Work constructing the £450,000 building at Cuerden Valley Park is now entering its final phases.
“The building is timber-framed with walls made of straw bales, old car tyres for foundations, and a cedar shingle roof,” said trust manager Simon Thorpe.
“It will have a ground-source heat pump with underfloor heating, electricity supplied by solar panels on our barn and rainwater harvesting to feed the toilets.
“However, perhaps the most exciting aspect is the stunning panoramic view from the new café over the valley to the River Lostock below.
“There are many people who can’t wait to visit and we’re pushing hard to get it finished in time for October half term week.”
The Park Trust is hoping the project will become the first in the UK with no concrete, cement and no PVC plastic.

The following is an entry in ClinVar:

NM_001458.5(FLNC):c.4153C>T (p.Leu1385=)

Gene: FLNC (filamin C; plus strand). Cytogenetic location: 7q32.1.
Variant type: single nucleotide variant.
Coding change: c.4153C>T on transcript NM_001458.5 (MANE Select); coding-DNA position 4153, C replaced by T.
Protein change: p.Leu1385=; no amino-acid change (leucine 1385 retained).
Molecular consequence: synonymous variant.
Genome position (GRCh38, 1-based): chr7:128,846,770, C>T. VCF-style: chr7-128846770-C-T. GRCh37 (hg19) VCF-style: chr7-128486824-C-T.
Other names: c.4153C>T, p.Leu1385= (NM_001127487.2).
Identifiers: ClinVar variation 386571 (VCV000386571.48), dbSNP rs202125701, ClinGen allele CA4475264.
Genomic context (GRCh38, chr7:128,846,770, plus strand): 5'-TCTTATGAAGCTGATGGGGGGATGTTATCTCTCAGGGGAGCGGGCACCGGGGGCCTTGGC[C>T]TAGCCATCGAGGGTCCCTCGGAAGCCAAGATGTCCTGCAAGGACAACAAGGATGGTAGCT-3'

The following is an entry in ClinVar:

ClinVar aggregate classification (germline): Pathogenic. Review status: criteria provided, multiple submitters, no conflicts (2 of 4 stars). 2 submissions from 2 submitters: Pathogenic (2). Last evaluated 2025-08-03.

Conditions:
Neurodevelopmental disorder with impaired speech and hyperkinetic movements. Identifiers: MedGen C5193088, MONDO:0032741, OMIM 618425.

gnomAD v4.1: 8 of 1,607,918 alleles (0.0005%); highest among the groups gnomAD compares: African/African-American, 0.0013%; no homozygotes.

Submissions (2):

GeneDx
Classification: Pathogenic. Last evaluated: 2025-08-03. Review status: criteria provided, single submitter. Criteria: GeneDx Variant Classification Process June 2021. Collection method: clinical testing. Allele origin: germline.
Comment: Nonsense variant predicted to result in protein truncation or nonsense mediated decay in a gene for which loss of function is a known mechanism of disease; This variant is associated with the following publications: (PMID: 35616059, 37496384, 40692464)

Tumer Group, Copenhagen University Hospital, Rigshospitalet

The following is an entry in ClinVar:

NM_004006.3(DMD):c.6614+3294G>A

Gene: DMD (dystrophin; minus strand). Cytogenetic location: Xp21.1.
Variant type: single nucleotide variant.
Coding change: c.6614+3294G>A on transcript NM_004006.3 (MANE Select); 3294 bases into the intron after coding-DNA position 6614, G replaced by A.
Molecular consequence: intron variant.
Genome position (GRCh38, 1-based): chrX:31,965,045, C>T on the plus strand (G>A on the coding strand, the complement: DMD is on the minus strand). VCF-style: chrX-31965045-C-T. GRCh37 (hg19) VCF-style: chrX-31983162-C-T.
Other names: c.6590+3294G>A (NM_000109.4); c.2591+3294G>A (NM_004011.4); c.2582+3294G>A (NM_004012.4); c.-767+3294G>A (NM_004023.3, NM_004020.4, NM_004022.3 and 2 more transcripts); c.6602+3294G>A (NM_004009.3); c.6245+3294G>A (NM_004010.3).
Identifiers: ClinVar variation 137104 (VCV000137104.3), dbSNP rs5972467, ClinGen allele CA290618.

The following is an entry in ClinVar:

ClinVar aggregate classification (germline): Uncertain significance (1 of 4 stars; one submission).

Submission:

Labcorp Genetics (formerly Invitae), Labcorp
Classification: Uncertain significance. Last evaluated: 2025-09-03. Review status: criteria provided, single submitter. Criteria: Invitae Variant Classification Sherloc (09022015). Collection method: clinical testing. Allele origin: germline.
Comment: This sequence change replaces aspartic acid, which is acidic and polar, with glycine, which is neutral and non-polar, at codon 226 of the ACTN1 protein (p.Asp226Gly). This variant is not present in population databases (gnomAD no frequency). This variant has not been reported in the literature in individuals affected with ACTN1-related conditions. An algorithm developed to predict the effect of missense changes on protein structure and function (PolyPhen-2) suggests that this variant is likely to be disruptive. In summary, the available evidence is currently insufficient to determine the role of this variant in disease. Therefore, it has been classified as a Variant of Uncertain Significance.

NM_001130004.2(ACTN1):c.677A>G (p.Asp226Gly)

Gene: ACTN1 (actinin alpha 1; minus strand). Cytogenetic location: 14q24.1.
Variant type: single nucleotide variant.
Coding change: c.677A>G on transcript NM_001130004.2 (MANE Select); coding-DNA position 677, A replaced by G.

It also has a ban on other materials which are considered harmful to human health or the environment.
It means the special visitor centre and cafe would achieve the international Living Building Challenge standard, which started in USA.
Construction started in 2015 led by Park staff and volunteers and suffered some initial delays due to the complicated nature of the design.
In recent weeks the cedar shingle roof has been completed and bespoke guttering installed.
Lime plaster work has been carried out by a Fylde conservation specialist, and volunteers are finishing window sills and the detailing.
Work has started putting straw into the floor for insulation and the sewers and water supply are being connected.
The project has been by funded by Lancashire Environmental Fund, Veolia, both Chorley and South Ribble Councils and many donations from supporters of the Park.
Cuerden Valley Park Trust held a competition to come up with a name for the café last year but it is being kept under wraps for now.